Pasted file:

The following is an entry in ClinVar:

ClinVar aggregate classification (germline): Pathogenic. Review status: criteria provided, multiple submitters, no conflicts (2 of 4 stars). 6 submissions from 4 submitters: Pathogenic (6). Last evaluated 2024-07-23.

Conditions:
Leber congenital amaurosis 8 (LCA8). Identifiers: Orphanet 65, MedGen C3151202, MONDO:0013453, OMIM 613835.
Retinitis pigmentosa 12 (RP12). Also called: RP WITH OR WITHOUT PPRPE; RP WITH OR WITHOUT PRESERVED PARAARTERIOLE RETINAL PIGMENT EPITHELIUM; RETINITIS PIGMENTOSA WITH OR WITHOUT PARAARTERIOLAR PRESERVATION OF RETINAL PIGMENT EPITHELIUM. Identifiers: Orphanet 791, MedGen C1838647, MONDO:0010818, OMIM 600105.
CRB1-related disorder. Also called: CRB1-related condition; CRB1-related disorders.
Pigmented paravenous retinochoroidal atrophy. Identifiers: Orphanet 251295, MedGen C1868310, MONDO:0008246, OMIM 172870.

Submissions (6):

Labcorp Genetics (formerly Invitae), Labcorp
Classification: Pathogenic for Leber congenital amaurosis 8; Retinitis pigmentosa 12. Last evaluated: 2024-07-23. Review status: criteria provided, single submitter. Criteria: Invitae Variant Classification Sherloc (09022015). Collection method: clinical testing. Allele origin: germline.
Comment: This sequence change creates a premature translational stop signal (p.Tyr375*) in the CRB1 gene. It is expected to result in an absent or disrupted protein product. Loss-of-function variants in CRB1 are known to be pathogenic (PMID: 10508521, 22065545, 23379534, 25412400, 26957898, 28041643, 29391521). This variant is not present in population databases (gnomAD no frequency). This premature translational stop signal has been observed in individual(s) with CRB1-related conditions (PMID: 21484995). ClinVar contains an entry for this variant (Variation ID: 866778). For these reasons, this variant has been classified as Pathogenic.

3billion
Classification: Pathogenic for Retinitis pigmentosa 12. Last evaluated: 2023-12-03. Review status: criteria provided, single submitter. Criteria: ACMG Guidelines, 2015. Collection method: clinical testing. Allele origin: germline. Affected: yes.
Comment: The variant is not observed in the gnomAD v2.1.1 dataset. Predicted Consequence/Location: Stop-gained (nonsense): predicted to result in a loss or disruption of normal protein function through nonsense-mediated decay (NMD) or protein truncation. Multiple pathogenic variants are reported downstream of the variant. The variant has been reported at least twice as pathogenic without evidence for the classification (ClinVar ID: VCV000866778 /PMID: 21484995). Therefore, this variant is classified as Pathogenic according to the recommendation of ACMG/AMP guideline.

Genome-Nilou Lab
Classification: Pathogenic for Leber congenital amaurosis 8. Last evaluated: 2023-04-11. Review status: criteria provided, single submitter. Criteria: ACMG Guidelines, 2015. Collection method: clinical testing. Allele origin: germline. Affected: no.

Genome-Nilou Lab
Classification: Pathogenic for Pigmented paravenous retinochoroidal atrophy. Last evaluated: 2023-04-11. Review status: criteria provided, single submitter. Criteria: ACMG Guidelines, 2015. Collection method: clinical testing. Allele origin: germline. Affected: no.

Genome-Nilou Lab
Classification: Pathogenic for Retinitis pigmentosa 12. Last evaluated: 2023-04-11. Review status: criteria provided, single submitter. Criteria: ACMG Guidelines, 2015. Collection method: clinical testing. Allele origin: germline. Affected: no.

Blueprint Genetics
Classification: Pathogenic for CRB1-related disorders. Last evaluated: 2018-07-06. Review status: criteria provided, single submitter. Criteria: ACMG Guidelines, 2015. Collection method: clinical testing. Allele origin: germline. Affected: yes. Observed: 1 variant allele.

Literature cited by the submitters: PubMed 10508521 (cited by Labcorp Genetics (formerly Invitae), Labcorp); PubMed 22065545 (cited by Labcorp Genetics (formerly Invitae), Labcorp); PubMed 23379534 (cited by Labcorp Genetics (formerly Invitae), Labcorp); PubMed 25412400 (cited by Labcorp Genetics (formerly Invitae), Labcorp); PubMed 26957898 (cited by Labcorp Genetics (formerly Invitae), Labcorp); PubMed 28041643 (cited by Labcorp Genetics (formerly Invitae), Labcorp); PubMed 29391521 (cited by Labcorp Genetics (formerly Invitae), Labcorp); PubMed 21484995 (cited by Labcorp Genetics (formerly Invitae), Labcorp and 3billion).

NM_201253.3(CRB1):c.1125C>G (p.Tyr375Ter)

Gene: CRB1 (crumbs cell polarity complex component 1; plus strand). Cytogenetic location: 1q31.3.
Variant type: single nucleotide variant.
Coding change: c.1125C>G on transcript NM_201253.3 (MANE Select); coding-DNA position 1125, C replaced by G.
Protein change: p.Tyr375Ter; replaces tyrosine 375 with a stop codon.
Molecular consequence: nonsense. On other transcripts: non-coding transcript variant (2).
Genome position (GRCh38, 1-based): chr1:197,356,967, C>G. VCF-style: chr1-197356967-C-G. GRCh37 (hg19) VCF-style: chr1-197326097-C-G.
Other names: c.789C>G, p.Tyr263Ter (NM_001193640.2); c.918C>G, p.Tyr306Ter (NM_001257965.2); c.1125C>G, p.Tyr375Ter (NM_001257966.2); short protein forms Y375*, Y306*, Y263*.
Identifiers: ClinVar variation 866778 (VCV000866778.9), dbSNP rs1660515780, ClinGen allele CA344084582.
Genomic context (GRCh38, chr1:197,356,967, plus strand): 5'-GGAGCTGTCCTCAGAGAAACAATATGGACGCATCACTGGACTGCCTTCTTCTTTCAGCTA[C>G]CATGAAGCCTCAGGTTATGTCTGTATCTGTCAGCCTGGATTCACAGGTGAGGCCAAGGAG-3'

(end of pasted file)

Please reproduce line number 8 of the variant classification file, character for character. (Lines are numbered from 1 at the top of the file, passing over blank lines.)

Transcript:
Submissions (6):